"When this research crosses from the lab to clinical care, the contribution of specific gene changes will assist in improving the accuracy of cancer staging and length of survival for laryngeal cancer patients," explains Dr. Worsham.

"So if a patient comes in with stage 1, based on current standards, and then we find methylation of ESR1, the patient may have underpinnings of a more aggressive tumor with characteristics that are more in line with a stage 3 or stage 4 diagnosis, refining treatment options."


Story Source:

The above story is based on materials provided by Henry Ford Health System. Note: Materials may be edited for content and length.


Cite This Page:

Henry Ford Health System. "Genes Signal Late-stage Laryngeal Cancer, Poorer Outcome." ScienceDaily. ScienceDaily, 8 October 2009. <www.sciencedaily.com/releases/2009/10/091007124400.htm>.
Henry Ford Health System. (2009, October 8). Genes Signal Late-stage Laryngeal Cancer, Poorer Outcome. ScienceDaily. Retrieved August 28, 2014 from www.sciencedaily.com/releases/2009/10/091007124400.htm
Henry Ford Health System. "Genes Signal Late-stage Laryngeal Cancer, Poorer Outcome." ScienceDaily. www.sciencedaily.com/releases/2009/10/091007124400.htm (accessed August 28, 2014).

Share This




More Health & Medicine News

Thursday, August 28, 2014

Featured Research

from universities, journals, and other organizations


Featured Videos

from AP, Reuters, AFP, and other news services

Killer Amoeba Found in Louisiana Water System

Killer Amoeba Found in Louisiana Water System

AP (Aug. 28, 2014) State health officials say testing has confirmed the presence of a killer amoeba in a water system serving three St. John the Baptist Parish towns. (Aug. 28) Video provided by AP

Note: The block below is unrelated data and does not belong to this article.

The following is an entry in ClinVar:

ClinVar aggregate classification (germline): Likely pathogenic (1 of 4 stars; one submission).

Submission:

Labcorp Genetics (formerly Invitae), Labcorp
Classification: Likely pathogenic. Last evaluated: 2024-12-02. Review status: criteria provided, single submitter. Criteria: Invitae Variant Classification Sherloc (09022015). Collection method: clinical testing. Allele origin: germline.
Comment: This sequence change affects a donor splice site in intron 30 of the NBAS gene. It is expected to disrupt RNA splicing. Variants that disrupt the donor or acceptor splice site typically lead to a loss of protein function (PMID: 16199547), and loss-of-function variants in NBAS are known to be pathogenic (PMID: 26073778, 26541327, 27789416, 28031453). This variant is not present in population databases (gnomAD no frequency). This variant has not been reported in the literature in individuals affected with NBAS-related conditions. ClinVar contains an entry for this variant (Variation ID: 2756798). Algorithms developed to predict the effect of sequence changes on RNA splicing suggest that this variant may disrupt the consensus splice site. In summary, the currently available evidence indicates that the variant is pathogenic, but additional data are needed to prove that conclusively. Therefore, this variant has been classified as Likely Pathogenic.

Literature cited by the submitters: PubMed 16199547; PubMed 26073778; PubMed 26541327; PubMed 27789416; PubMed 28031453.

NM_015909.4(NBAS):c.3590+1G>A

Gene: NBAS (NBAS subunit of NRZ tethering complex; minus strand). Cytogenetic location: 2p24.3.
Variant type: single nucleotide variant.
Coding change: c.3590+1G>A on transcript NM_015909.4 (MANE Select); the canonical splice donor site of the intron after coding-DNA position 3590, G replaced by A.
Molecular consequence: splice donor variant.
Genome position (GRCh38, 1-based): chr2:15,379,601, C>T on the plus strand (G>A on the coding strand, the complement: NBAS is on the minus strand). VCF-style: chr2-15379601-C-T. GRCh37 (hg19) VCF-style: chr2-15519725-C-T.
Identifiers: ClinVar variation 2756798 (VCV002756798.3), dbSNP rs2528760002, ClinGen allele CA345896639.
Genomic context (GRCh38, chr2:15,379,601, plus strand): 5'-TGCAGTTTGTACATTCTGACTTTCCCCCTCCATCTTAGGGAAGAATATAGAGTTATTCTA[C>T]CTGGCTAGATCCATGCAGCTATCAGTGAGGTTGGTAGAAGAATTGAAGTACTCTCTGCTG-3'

Powered by NewsLook.com
Who Could Be Burnt by WHO's E-Cigs Move?

Who Could Be Burnt by WHO's E-Cigs Move?

Reuters - Business Video Online (Aug. 28, 2014) The World Health Organisation has called for the regulation of electronic cigarettes as both tobacco and medical products. Ciara Lee looks at the impact of the move on the tobacco industry. Video provided by Reuters
Powered by NewsLook.com
CDC Director On Ebola Outbreak: 'It's Worse Than I Feared'

CDC Director On Ebola Outbreak: 'It's Worse Than I Feared'

Newsy (Aug. 28, 2014) CDC director Tom Frieden says the Ebola outbreak is even worse than he feared. But he also said there's still hope to contain it. Video provided by Newsy
Powered by NewsLook.com
How A 'Rule Of Thumb' Could Slow Down Drinking

How A 'Rule Of Thumb' Could Slow Down Drinking

Newsy (Aug. 28, 2014) A study suggests people who follow a "rule of thumb" when pouring wine dispense less than those who don't have a particular amount in mind. Video provided by Newsy
Powered by NewsLook.com

Search ScienceDaily

Number of stories in archives: 140,361

Find with keyword(s):
Enter a keyword or phrase to search ScienceDaily for related topics and research stories.

Save/Print:
Share:

Breaking News:
from the past week

In Other News

... from NewsDaily.com

Science News

Health News

Environment News

Technology News



Save/Print:
Share:

Free Subscriptions


Get the latest science news with ScienceDaily's free email newsletters, updated daily and weekly. Or view hourly updated newsfeeds in your RSS reader:

Get Social & Mobile


Keep up to date with the latest news from ScienceDaily via social networks and mobile apps:

Have Feedback?


Tell us what you think of ScienceDaily -- we welcome both positive and negative comments. Have any problems using the site? Questions?
Mobile: iPhone Android Web
Follow: Facebook Twitter Google+
Subscribe: RSS Feeds Email Newsletters
Latest Headlines Health & Medicine Mind & Brain Space & Time Matter & Energy Computers & Math Plants & Animals Earth & Climate Fossils & Ruins